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Cellular and molecular mechanisms of tissue protection by lipophilic calcium channel blockers

Authors

  • J. Menne
  • J.K. Park
  • R. Agrawal
  • C. Lindschau
  • J.T. Kielstein
  • T. Kirsch
  • A. Marx
  • D. Muller
  • F.H. Bahlmann
  • M. Meier
  • S.M. Bode-Böger
  • H. Haller
  • D. Fliser

Journal

  • FASEB Journal

Citation

  • FASEB J 20 (7): 994-996

Abstract

  • Long-acting third-generation dihydropyridine calcium channel blockers (CCBs) improve endothelial dysfunction and prevent cardiovascular events in humans, but their cellular and molecular mechanisms of tissue protection are not elucidated in detail. We assessed organ (renal) protection by the highly lipophilic CCB lercanidipine in a double-transgenic rat (dTGR) model with overexpression of human renin and angiotensinogen genes. We randomly treated dTGR with lercanidipine (2.5 mg/kg/day; n=20) or vehicle (n=20) for 3 wk. Furthermore, we explored the influence of lercanidipine on protein kinase C (PKC) signaling in vivo and in vitro using endothelial and vascular smooth muscle cell cultures. Cumulative mortality was 60% in untreated dTGR, whereas none of the lercanidipine-treated animals died (P<0.001). We found significantly less albuminuria and improved renal function in lercanidipine-treated dTGR (both P<0.05). Lercanidipine treatment also significantly (P<0.05) reduced blood levels of the endogenous NOS inhibitor asymmetric dimethylarginine. On histological examination, we observed significantly less tissue inflammation and fibrosis in lercanidipine-treated animals (both P<0.05). Lercanidipine significantly inhibited angiotensin (ANG) I-mediated PKC-α and -δ activation in vivo and in vitro, partly due to reduced intracellular calcium flux. As a result, lercanidipine improved endothelial cell permeability in vitro. Lercanidipine prevents tissue injury and improves survival in a model of progressive organ damage. These effects may result, at least in part, from inhibition of tissue inflammation as well as improved NO bioavailability. Modulation of PKC activity may be an important underlying intracellular mechanism.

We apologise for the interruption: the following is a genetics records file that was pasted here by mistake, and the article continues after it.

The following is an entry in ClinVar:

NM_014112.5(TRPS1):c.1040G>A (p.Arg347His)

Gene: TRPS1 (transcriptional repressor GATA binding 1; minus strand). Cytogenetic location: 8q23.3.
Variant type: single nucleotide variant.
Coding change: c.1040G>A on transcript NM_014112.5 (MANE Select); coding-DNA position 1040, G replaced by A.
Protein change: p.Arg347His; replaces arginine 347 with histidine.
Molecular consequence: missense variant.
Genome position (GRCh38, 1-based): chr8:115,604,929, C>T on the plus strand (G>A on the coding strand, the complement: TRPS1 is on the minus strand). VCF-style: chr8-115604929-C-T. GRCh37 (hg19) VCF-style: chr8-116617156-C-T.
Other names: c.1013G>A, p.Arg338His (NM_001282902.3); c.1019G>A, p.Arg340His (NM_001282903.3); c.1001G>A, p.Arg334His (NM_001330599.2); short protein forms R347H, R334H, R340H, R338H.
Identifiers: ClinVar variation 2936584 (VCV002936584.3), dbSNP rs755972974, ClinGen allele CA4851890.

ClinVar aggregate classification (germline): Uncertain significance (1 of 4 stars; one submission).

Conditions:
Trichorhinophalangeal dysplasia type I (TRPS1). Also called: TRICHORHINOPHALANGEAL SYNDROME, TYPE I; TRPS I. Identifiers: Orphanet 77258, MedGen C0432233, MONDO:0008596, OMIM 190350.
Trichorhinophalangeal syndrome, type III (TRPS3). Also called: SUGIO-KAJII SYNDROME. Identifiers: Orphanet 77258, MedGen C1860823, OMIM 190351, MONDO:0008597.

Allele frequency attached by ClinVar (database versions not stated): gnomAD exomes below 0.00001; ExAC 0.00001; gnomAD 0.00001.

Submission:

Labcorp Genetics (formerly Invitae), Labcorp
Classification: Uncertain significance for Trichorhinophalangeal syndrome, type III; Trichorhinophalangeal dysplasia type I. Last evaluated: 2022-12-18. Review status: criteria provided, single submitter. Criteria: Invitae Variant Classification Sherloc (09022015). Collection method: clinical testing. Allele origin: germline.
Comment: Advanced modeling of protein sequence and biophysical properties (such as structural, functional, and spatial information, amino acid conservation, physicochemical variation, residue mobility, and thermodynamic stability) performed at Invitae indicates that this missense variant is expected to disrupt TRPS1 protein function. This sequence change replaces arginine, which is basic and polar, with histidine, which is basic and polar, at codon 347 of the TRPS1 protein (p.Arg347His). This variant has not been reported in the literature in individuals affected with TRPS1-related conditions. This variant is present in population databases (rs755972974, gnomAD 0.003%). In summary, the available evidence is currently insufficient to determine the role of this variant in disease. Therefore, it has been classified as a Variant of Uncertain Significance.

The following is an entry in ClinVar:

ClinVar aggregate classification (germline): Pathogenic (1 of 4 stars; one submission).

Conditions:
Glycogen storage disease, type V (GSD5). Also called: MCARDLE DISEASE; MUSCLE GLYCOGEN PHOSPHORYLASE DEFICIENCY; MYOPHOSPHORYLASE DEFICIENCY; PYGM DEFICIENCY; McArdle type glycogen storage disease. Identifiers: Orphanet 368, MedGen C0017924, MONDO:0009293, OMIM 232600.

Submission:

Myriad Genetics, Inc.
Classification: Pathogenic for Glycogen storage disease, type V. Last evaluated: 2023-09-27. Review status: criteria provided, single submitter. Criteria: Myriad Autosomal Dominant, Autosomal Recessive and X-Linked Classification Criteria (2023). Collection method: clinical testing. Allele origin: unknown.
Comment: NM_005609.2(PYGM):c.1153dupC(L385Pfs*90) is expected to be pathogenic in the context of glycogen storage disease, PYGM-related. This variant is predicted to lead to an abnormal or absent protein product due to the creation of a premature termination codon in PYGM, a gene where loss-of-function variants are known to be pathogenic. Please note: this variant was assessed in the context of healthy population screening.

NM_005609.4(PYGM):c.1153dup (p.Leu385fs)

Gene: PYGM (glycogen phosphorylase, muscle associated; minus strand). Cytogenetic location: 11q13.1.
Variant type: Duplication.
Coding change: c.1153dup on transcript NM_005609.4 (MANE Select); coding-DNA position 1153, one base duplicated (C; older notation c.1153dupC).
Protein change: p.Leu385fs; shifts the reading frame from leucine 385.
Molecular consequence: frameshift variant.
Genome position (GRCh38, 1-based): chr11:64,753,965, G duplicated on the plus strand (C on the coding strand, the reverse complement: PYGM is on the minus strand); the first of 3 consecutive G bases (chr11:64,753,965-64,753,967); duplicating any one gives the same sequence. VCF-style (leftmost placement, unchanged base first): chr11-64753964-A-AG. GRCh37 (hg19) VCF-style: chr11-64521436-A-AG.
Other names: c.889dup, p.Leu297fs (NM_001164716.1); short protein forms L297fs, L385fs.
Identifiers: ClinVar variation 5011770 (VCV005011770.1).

DOI

doi:10.1096/fj.05-4087fje